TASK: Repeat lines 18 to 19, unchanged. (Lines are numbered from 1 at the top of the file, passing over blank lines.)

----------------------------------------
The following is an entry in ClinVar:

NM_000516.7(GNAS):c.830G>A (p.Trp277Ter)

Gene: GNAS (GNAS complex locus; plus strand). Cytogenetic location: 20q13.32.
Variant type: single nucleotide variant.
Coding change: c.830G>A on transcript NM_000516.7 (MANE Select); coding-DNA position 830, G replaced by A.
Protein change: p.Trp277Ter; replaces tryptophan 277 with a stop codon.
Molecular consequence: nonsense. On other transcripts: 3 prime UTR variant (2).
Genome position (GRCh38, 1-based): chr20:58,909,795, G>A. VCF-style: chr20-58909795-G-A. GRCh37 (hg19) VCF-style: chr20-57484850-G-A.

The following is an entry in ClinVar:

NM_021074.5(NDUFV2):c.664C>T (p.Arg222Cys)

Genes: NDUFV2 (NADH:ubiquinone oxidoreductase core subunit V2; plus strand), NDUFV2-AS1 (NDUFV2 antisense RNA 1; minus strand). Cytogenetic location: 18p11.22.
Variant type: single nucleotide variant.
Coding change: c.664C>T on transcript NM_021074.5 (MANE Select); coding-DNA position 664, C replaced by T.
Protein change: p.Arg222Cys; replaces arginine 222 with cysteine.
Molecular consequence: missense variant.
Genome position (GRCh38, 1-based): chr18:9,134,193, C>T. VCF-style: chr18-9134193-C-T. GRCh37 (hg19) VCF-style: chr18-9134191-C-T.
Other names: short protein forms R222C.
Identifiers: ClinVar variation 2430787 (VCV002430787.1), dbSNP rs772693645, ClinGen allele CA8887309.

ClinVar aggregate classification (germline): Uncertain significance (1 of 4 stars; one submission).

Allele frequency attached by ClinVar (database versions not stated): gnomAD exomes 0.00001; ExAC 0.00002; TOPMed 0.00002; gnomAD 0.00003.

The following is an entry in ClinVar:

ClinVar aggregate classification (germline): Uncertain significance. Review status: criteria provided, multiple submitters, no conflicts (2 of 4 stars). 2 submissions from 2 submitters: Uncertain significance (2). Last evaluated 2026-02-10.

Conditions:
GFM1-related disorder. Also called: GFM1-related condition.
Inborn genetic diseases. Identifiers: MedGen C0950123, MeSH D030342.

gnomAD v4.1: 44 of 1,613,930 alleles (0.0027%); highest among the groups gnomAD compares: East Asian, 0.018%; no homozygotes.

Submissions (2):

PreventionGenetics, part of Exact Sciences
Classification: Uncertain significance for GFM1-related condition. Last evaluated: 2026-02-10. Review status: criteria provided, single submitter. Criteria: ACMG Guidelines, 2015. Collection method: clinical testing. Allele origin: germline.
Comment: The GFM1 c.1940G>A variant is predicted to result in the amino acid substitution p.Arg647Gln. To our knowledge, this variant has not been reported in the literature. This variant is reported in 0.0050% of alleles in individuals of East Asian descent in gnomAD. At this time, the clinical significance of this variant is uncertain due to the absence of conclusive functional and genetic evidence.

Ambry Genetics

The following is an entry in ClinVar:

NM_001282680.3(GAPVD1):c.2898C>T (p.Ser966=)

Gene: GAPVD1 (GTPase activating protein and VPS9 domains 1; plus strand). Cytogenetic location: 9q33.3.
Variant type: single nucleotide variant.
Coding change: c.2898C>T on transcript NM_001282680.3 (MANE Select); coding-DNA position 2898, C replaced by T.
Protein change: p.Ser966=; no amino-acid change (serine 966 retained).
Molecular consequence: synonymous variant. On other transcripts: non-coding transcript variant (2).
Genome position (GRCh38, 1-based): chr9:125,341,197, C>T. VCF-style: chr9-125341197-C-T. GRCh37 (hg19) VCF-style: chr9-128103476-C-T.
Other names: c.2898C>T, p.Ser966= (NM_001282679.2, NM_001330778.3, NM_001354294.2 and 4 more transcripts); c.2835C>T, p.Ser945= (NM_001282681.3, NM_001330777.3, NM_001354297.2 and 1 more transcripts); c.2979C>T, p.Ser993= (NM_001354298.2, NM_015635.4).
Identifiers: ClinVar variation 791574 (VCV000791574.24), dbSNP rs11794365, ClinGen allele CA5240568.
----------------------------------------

Identifiers: ClinVar variation 2430787 (VCV002430787.1), dbSNP rs772693645, ClinGen allele CA8887309.

ClinVar aggregate classification (germline): Uncertain significance (1 of 4 stars; one submission).